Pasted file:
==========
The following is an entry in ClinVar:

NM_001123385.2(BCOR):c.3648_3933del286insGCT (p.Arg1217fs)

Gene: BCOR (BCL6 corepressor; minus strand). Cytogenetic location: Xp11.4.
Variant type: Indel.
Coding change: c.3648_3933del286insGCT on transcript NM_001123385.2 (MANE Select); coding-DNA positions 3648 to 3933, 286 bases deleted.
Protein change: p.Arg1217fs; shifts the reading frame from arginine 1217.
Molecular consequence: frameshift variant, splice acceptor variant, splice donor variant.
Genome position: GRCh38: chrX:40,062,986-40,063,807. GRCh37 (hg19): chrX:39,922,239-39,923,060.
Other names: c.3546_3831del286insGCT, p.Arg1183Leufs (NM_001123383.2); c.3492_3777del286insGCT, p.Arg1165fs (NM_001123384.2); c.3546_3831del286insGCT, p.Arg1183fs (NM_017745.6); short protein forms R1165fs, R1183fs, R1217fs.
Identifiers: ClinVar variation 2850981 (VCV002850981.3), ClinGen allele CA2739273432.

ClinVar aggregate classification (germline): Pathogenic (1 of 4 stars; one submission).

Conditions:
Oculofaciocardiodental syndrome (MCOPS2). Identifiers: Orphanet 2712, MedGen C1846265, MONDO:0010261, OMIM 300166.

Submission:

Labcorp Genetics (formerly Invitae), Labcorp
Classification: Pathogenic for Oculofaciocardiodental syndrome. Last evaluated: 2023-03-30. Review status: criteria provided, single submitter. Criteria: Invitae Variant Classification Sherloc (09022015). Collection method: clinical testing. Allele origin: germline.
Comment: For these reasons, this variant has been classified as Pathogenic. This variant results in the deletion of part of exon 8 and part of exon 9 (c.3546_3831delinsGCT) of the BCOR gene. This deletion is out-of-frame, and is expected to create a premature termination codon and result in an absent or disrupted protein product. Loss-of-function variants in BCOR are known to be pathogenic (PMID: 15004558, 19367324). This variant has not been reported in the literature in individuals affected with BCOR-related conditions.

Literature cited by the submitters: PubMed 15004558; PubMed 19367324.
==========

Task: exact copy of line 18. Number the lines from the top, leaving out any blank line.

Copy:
Literature cited by the submitters: PubMed 15004558; PubMed 19367324.